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Cybercrime - Criminal Threats from Cyberspace
Author: Susan W. Brenner
Publishers: Praeger (An Imprint of ABC-Clio, LLC)
Publication Date: 2/26/2010
Publisher's Title Information
Cybercrime: Criminal Threats from Cyberspace is intended to explain two things: what cybercrime is and why the average citizen should care about it. To accomplish that task, the book offers an overview of cybercrime and an in-depth discussion of the legal and policy issues surrounding it.
Enhancing her narrative with real-life stories, author Susan W. Brenner traces the rise of cybercrime from mainframe computer hacking in the 1950s to the organized, professional, and often transnational cybercrime that has become the norm in the 21st century. She explains the many different types of computer-facilitated crime, including identity theft, stalking, extortion, and the use of viruses and worms to damage computers, and outlines and analyzes the challenges cybercrime poses for law enforcement officers at the national and international levels. Finally, she considers the inherent tension between improving law enforcement's ability to pursue cybercriminals and protecting the privacy of U.S. citizens.
A chronology traces the emergence and evolution of cybercrime from the 1950s to the present
Detailed descriptions and analysis of real cybercrime cases illustrate what cybercrime is and how cybercriminals operate
Susan W. Brenner is the NCR Distinguished Professor of Law and Technology at the University of Dayton School of Law, Dayton, OH.
From the Series Foreword
This book is an outstanding contribution to the interdisciplinary series on Crime, Media, and Popular Culture from Praeger Publishers. Because of the pervasiveness of media in our lives and the salience of crime and criminal justice issues, we feel it is especially important to provide a home for scholars who are engaged in innovative and thoughtful research on important crime ,and mass media issues. It seemed essential to include a book in the series that examined the dynamic nature of cybercrime.
Many of us have a limited knowledge of the crimes that occur in the world of computers and the Internet, known as "cybercrimes" because they occur in Cyberspace." These crimes run the gambit from scams and fraud to stalking
In this book, Professor Brenner provides an accessible and informative exploration of the history of cybercrime, the various categories of cybercrime, and the law enforcement response. Drawing on true cases of cybercrime and fictional depictions in popular culture, Professor Brenner tells us what we need to know about the new world created by the expansion of computer technology. As she illustrates, although there are reasons for concern about cyberspace, we can only go forward into this brave new world. As the technology evolves, the responses of both citizens and the criminal justice system must also evolve.
Round Up the Usual Suspects Criminal Investigation in Law & Order, Cold Case, and CSI
Author: Raymond Ruble
Publication Date: 30th Dec 2009
TV shows that retain their popularity over the years do so for obvious reasons: good production values, good acting, and compelling storylines. But detective stories in particular also endure because they appeal to the gumshoe in all of us. America is obsessed with crime solving. Nancy Grace on CNN Headline News, Greta Van Susteren on Fox, and the seemingly annual recurrence of the courtroom sensation all testify to this fact. And these people and cases are able to reach their phenomenal status not simply because of the media-the media only demonstrates the enormous national appetite for this material. Rather, Cold Case, CSI, and Law & Order have achieved their current popularity because they all respond to the same national craving for crime, and do so with great skill and creativity. Round Up the Usual Suspects provides a comparison of the crime fighting models and justice proceedings of each of these TV series.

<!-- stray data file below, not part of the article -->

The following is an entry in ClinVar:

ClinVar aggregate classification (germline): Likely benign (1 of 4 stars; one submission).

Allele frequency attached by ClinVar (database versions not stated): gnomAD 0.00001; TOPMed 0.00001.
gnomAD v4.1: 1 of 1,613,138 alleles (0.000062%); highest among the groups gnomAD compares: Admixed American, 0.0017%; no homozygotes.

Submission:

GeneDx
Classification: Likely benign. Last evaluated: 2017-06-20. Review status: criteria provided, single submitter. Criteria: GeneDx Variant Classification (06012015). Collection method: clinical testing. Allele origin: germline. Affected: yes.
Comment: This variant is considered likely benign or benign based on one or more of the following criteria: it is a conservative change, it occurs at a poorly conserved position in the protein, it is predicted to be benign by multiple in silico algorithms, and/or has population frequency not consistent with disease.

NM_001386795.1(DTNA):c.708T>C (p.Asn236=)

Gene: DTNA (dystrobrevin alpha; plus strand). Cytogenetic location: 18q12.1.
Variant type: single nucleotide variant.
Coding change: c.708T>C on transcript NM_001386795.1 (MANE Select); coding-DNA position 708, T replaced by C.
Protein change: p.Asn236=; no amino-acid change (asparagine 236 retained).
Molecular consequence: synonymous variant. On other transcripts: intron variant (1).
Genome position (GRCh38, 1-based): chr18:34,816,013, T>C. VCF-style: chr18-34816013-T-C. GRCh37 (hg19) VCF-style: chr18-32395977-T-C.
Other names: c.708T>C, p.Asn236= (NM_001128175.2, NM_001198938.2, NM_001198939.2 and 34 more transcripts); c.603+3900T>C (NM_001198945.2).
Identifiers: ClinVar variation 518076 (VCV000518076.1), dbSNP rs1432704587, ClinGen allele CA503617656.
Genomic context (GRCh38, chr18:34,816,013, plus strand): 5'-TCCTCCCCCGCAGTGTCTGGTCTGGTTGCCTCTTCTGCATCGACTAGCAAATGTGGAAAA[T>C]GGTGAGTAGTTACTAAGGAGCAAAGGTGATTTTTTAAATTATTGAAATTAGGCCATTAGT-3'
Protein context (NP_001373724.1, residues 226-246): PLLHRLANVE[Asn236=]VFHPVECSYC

Each series has its own special crime-fighting niche, and each approaches its job with a different set of values and different paradigms of discovery and proof. Their separate approaches are each firmly grounded in different components of human nature analytical reasoning, for instance, in CSI, memory in Cold Case, and teamwork in Law & Order. After examining each of the individual series in depth, Ruble goes on to investigate some of the historical antecedents in classical TV detective series such as The FBI and Dragnet. It is interesting to note that these crime fighting methodologies are extensions of the way we all process information about the world. Ray Ruble here aims to increase our appreciation for the ingenious manner in which fictional cases are broken and convictions convincingly secured, and also illuminates the deeper human elements that lie under a more implicit spotlight in these runaway hits.
Table of Contents:
Introduction. police procedurals and the human need for stories
Chapter one. csi: crime scene investigation, a cartesian hymn
Chapter two. cold case: a romance
Chapter three. without a trace: wheres waldo?
Chapter four. boomtown: the lost and found department
Chapter five. law & order: and justice for all
Glossary of key conceptsindex of episodes and character names
Raymond Ruble has taught philosophy for over thirty-five years at Appalachian State University and is the author of The Theory and Practice of Critical Thinking as well as various essays on philosophical issues contained within popular culture topics.